Bob Golfen
Bob Golfen
Bob Golfen is a longtime automotive writer and editor, focusing on new vehicles, collector cars, car culture and the automotive lifestyle. He is the former automotive writer and editor for The Arizona Republic and SPEED.com, the website for the SPEED motorsports channel. He has written free-lance articles for a number of publications, including Autoweek, The New York Times and Barrett-Jackson auction catalogs. A collector car enthusiast with a wide range of knowledge about the old cars that we all love and desire, Bob enjoys tinkering with archaic machinery. His current obsession is a 1962 Porsche 356 Super coupe.
  1. I’ve always been a fan of this generation of Lincoln. This ’58 sports the one year only front bumper and front fenders. The concave sides of the bumpers blend into the concave sides of the front fenders. Lincoln abandoned this styling treatment after the ’58 model year as it was extremely difficult to manufacture and costly which is unfortunate as it was an attractive styling treatment.

  2. I am 81 years old and in 1973 I bought a ’74 Mark 4 (white on white) with all the goodies and wish I had never sold it. Best car I’ve ever owned. I’d love to have another just like it! Spence Graves ( [email protected] )

  3. It’s a Beauty in my Book,, Maybe I am prejudiced as a owner of 1959 Continental Town Car. These
    are not any more over the top than the 1958 GM lineup.

  4. I liked the 1957 Red Lincoln with White interior and the big fins! I knew a really attractive High School Cheerleader that drove one back in the Day. They were a beauty!!,

  5. I have a 1959 mark 1V convertible , red, black interior, it is a great car and crowd pleaser, also 59 Edsel convertible, and a 1929 ford limo town car. , and three Ford woodies. I love them all.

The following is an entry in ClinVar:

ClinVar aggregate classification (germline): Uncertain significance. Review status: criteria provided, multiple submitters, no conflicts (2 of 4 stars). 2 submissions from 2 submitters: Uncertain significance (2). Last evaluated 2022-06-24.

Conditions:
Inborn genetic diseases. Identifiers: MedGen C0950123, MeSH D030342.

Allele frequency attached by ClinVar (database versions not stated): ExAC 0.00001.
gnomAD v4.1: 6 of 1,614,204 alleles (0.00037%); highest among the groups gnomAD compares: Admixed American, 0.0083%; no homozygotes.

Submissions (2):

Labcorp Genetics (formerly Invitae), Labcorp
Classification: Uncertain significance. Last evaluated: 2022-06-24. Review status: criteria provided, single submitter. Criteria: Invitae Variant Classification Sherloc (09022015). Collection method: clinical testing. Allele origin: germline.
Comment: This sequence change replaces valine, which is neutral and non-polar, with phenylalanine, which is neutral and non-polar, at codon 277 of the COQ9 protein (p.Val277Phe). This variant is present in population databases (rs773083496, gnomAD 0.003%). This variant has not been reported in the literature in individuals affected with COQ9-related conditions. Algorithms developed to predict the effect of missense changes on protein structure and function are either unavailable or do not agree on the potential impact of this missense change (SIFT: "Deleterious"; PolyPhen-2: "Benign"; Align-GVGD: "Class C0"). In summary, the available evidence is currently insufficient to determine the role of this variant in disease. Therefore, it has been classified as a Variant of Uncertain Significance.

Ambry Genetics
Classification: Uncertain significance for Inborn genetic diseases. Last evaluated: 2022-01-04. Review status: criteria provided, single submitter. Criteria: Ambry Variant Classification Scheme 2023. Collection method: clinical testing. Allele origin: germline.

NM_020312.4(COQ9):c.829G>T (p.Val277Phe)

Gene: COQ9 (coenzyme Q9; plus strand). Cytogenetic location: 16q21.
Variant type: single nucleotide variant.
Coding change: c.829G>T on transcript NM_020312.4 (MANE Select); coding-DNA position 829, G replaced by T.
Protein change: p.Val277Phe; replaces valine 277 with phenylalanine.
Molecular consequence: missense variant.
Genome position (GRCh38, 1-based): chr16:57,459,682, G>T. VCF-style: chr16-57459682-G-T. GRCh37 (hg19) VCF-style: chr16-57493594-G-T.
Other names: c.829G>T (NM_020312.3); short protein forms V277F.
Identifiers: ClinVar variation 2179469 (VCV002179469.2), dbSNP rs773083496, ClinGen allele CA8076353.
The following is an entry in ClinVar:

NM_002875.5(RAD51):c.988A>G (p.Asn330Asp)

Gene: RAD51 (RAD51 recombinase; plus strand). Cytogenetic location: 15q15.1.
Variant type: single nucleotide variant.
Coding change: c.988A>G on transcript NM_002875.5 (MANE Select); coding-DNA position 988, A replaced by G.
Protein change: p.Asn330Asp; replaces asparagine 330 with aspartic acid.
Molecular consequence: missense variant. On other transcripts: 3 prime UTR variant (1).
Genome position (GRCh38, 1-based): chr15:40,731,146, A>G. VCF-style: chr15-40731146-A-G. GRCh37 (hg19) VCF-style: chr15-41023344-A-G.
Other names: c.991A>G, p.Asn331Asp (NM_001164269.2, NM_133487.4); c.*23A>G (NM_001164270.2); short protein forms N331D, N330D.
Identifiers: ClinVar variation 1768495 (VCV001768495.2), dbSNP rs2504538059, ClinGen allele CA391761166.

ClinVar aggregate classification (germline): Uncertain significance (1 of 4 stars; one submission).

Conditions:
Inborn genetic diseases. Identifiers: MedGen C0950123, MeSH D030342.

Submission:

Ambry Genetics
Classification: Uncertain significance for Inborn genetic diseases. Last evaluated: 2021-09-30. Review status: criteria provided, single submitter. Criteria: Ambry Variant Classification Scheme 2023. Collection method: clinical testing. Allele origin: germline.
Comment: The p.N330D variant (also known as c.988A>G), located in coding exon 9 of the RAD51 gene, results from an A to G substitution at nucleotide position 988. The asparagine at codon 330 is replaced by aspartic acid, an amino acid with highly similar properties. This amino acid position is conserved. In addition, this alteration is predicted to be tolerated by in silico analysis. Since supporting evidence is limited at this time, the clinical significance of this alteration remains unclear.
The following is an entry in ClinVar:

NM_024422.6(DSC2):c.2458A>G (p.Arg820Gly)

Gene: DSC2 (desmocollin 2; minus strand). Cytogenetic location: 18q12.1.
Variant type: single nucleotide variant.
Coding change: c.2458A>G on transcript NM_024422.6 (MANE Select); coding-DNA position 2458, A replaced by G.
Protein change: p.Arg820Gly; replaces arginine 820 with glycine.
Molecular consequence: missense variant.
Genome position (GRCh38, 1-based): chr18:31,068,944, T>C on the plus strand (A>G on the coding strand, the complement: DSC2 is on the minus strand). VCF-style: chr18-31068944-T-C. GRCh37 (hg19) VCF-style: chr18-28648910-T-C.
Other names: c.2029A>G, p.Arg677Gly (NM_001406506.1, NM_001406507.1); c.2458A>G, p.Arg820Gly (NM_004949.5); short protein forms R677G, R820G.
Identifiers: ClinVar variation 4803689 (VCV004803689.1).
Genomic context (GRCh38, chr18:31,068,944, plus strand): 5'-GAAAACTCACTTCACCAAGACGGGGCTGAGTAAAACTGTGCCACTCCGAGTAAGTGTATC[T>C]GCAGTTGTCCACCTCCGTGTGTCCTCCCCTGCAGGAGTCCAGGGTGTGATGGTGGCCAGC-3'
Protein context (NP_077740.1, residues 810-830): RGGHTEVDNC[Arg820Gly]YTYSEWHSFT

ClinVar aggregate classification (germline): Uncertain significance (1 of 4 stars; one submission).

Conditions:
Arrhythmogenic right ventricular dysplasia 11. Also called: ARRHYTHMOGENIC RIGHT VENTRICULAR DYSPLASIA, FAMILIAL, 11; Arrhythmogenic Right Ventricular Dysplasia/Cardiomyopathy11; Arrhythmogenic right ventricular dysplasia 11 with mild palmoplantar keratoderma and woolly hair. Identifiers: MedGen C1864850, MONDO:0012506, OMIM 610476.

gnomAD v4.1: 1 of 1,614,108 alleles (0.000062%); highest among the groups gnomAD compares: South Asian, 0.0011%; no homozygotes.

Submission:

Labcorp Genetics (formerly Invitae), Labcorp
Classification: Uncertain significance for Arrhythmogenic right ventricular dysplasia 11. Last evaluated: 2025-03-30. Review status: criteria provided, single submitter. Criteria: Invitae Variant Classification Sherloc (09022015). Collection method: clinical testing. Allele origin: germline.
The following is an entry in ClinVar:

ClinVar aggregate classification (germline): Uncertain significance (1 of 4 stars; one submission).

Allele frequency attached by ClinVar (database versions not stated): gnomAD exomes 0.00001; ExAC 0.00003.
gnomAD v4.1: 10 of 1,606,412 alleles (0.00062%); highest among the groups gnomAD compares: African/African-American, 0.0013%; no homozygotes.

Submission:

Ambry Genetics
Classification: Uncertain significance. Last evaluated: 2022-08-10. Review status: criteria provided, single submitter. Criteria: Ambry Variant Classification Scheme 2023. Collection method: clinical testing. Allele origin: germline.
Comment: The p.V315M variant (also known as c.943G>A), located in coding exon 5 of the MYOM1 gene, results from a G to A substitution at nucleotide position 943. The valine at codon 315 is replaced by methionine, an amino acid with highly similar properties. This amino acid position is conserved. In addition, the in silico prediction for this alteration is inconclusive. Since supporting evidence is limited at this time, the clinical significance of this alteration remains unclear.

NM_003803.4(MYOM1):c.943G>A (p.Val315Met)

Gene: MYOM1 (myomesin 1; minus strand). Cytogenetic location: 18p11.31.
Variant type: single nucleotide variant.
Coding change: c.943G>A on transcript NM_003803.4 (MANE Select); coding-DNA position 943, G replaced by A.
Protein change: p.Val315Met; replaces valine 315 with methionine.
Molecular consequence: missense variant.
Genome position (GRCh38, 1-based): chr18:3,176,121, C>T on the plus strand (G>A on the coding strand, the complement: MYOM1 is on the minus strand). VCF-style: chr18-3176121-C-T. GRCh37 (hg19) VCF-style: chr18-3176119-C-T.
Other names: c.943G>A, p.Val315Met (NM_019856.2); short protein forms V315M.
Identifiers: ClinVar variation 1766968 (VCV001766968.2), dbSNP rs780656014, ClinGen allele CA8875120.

• I love the 1958 to 1960 Lincolns. I have a 1959 Lincoln Continental Town Car. Formal padded roof original.

  6. I live in newfoundland,canada, the 10th province on the east coast. I have a 1959 lincoln 2 dr diamond blue in color. Love the lincoln, never understood why they were not more popular.

  7. I had two 1958 Lincolns One hard top the other convertible. These are beautiful cars I currently don’t own one now. But I’m looking or a affordable one. My Dad purchased a 1949 Lincoln cosmo in 1951 we restored it 25 years ago and I still have it. The hard top Lincoln I drove in High School. the Convertible I drove as an adult it just barely fit in the garage but was my favorite car .

  8. The 1958 thru 1959 Lincolns were sculptured behemoths that at the time were in direct competition with Cadillac for customer ownership. The trick 14″ hubcaps that got my attention were the “turbine gold anodized fin” style and I am looking for same if they are out there. Please respond to : [email protected] if you know of any available. Thank you.

  9. Just got back from Hershey, great week, so a 59 mark 4 Conv priced at $65,000.00 , I have a red one that is sharp and nice. I love it
    Dale Watson